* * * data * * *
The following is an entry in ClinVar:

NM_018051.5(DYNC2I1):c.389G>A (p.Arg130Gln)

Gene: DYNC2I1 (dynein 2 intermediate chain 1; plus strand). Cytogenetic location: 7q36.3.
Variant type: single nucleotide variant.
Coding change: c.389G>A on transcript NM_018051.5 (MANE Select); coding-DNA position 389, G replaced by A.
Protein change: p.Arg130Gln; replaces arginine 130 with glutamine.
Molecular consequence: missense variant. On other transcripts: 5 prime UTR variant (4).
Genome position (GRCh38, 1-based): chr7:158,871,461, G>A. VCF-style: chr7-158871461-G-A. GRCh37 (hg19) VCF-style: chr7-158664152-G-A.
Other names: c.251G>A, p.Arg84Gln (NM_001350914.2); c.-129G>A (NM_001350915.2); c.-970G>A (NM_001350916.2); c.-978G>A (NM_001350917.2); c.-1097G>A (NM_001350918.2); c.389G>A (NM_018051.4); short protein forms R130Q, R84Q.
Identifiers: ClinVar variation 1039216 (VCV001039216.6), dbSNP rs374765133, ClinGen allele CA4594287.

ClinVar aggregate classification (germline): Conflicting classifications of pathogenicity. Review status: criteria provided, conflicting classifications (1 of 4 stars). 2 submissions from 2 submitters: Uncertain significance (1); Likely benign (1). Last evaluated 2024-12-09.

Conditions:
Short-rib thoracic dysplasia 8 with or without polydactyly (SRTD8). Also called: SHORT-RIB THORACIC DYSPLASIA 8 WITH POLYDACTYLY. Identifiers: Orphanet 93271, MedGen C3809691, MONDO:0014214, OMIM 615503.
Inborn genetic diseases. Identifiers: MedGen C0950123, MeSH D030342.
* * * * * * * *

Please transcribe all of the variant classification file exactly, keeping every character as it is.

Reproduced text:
The following is an entry in ClinVar:

NM_018051.5(DYNC2I1):c.389G>A (p.Arg130Gln)

Gene: DYNC2I1 (dynein 2 intermediate chain 1; plus strand). Cytogenetic location: 7q36.3.
Variant type: single nucleotide variant.
Coding change: c.389G>A on transcript NM_018051.5 (MANE Select); coding-DNA position 389, G replaced by A.
Protein change: p.Arg130Gln; replaces arginine 130 with glutamine.
Molecular consequence: missense variant. On other transcripts: 5 prime UTR variant (4).
Genome position (GRCh38, 1-based): chr7:158,871,461, G>A. VCF-style: chr7-158871461-G-A. GRCh37 (hg19) VCF-style: chr7-158664152-G-A.
Other names: c.251G>A, p.Arg84Gln (NM_001350914.2); c.-129G>A (NM_001350915.2); c.-970G>A (NM_001350916.2); c.-978G>A (NM_001350917.2); c.-1097G>A (NM_001350918.2); c.389G>A (NM_018051.4); short protein forms R130Q, R84Q.
Identifiers: ClinVar variation 1039216 (VCV001039216.6), dbSNP rs374765133, ClinGen allele CA4594287.

ClinVar aggregate classification (germline): Conflicting classifications of pathogenicity. Review status: criteria provided, conflicting classifications (1 of 4 stars). 2 submissions from 2 submitters: Uncertain significance (1); Likely benign (1). Last evaluated 2024-12-09.

Conditions:
Short-rib thoracic dysplasia 8 with or without polydactyly (SRTD8). Also called: SHORT-RIB THORACIC DYSPLASIA 8 WITH POLYDACTYLY. Identifiers: Orphanet 93271, MedGen C3809691, MONDO:0014214, OMIM 615503.
Inborn genetic diseases. Identifiers: MedGen C0950123, MeSH D030342.